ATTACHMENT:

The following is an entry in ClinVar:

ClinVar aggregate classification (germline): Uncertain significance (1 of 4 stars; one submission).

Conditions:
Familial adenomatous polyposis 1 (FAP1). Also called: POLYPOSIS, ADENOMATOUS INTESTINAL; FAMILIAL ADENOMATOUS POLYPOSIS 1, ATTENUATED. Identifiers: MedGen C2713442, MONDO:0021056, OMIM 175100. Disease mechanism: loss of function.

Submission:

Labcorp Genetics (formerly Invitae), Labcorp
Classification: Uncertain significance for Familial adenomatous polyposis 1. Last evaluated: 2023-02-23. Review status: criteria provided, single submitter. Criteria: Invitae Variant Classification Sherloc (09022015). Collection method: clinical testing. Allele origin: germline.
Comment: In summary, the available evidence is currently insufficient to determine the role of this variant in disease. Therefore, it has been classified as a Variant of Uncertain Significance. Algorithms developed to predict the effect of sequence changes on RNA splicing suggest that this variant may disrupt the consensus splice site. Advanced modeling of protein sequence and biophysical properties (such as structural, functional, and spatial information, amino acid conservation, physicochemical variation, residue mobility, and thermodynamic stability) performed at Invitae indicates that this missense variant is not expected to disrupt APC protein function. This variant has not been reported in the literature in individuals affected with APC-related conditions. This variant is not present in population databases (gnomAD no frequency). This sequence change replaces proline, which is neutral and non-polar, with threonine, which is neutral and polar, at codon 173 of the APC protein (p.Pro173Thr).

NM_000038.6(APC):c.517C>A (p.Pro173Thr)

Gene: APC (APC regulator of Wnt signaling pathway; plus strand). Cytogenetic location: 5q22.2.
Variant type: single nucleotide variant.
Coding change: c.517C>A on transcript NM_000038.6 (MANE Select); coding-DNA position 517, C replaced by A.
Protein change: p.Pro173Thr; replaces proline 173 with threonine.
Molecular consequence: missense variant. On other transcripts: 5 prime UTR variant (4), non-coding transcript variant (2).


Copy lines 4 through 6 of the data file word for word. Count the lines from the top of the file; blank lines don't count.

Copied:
Familial adenomatous polyposis 1 (FAP1). Also called: POLYPOSIS, ADENOMATOUS INTESTINAL; FAMILIAL ADENOMATOUS POLYPOSIS 1, ATTENUATED. Identifiers: MedGen C2713442, MONDO:0021056, OMIM 175100. Disease mechanism: loss of function.

Submission:

Labcorp Genetics (formerly Invitae), Labcorp